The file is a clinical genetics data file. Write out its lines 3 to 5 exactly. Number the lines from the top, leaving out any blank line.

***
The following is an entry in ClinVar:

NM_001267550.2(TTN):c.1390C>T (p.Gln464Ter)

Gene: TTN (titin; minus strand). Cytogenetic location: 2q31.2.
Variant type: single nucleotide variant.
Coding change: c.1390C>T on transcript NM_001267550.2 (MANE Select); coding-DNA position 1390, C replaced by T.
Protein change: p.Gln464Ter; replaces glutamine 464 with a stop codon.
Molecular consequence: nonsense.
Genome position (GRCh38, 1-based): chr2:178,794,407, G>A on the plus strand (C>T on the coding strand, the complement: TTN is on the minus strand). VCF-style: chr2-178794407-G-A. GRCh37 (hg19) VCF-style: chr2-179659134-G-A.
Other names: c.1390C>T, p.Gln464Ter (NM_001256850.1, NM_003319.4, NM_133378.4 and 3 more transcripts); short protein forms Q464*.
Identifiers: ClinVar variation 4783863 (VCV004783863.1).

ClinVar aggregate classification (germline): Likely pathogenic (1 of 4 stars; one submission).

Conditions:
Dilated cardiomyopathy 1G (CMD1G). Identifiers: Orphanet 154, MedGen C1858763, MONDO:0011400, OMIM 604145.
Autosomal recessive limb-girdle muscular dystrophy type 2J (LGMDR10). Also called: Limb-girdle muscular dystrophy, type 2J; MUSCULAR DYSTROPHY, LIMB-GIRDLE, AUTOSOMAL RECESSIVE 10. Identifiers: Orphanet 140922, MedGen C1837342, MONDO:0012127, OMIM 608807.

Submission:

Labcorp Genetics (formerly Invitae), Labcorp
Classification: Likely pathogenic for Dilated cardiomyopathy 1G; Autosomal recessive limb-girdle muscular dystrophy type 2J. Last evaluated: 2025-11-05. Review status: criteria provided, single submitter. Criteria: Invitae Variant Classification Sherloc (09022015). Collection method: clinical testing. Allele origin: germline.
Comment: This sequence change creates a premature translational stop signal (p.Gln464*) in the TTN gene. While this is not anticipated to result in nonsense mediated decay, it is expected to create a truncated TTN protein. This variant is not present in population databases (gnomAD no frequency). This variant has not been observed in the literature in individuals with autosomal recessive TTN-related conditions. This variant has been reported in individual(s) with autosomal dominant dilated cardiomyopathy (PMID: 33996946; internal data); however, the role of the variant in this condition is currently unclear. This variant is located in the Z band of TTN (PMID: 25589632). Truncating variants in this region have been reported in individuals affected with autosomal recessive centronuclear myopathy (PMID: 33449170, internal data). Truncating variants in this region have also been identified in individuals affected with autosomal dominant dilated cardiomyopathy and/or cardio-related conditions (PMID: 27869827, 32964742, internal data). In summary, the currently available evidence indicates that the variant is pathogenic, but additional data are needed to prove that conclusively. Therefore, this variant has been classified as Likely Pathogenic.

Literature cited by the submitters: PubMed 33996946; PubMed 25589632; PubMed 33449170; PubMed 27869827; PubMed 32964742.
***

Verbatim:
Gene: TTN (titin; minus strand). Cytogenetic location: 2q31.2.
Variant type: single nucleotide variant.
Coding change: c.1390C>T on transcript NM_001267550.2 (MANE Select); coding-DNA position 1390, C replaced by T.